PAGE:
Is F1’s hybrid the right direction?

I may talk a lot about Formula 1 cars but that most likely only adds to the white noise about the current direction the series is heading in. However, when a guy like Adrian Newey speaks about cars and engines, I tend to sit up and take notice. As F1’s most successful car designer, he knows a thing or two about that of which he speaks.

The interesting issue is that F1 has taken a hard left turn into the global movement of being a hybrid, eco-friendly series. This has always been a mission of the FIA since Jean Todt took the helm from Max Mosley and even Max was sharing the same narrative in his waning presidency. Todt and Mosley were not alone as Renault and Mercedes both threatened to leave the sport if it didn’t become more road-relevant and hybrid.

As we wade into a second year with the new power units, there is not doubt the technology is astounding and ground-breaking but it has left many fans nonplussed as to the sound, power and type of racing that F1 now seems to offer. One wonders if the world’s collective frustration wasn’t somewhat muted by the championship win for fan-favorite Lewis Hamilton? Had it been Romain Grosajean in a Renault, would the world have reserved such criticism or would they have pounded the table with both fists?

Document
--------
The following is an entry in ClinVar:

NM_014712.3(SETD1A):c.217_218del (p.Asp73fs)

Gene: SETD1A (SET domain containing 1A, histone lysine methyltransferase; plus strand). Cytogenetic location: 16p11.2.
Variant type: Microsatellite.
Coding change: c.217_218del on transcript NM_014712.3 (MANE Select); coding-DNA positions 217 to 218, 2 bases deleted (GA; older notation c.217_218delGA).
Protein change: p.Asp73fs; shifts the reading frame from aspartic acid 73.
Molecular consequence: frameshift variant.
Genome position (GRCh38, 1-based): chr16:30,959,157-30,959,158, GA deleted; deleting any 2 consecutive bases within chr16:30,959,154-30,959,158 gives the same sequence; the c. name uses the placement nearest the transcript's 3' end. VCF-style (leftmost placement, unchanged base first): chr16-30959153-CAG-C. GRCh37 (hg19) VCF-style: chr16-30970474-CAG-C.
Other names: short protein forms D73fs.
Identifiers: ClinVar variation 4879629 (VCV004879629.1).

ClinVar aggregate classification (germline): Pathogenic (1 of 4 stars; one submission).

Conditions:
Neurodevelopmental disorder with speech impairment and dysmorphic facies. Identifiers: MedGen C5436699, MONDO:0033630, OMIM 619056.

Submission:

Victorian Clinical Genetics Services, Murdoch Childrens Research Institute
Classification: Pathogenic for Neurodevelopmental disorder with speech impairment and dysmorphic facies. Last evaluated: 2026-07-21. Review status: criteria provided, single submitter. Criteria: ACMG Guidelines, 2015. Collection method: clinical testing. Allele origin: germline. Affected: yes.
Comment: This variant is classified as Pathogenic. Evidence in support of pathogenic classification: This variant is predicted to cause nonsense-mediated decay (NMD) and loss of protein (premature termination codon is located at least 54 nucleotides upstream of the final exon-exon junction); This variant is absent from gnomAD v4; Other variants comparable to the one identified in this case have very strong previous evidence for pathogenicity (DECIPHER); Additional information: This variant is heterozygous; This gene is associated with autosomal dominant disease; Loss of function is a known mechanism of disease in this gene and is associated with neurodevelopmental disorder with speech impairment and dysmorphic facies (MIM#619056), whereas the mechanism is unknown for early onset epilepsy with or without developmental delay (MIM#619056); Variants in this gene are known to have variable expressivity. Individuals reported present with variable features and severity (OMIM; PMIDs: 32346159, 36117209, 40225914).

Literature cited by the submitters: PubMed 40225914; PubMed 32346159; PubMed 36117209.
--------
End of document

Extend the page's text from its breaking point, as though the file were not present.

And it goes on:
As for Newey, he has taken a step back from the daily grind of designing Red Bull Racing cars and the reasoning could be tied to a lack of innovation space:

“Hopefully you can always improve, the problem is the limitation of the regulations and apart from the small change to the nose rules the regulations have really been stable over the winter,” he said. “They are unfortunately becoming a very restrictive set of regulations, so much so that the car is designed for you.”

The restrictive regulations over chassis design are certainly one main element but as Newey points out, the new engines make it very difficult to overcome a deficit through creative chassis design:

“In my opinion, Formula One should be a blend of the performance of the driver, the chassis and the engine, and I think the current regulations have swung too much in favour of the engine and a very restrictive set of regulations on the chassis. If an engine manufacturer derives a benefit it’s difficult for a chassis manufacturer to make enough of a difference to overturn it. That’s not to say that there isn’t a difference between chassis, of course there is, but it’s more difficult to find that last little bit.”

Some in F1 seem to recognize the need to make changes to the current formula. Most notably Niki Lauda who, ironically, is part of the Mercedes leadership team has stated a desire to make F1 difficult again and return to 1,000bhp turbo engines and wide tires. Ferrari’s new team boss, Maurizio Arrivebene agrees.

So what should F1 do? One answer might be centered on F1 asking what it wants to be. Is it a proving ground for road-relevancy for the manufacturers who are participating? Manufacturers have placed serious pressure, along with cultural movements, on Formula 1 to try and become more green in its approach to racing and therefore a good testing ground for new and innovative hybrid technology. One assumes this is the way all cars will be going and with the US standards set to rise to north of 50mpg, perhaps they are right.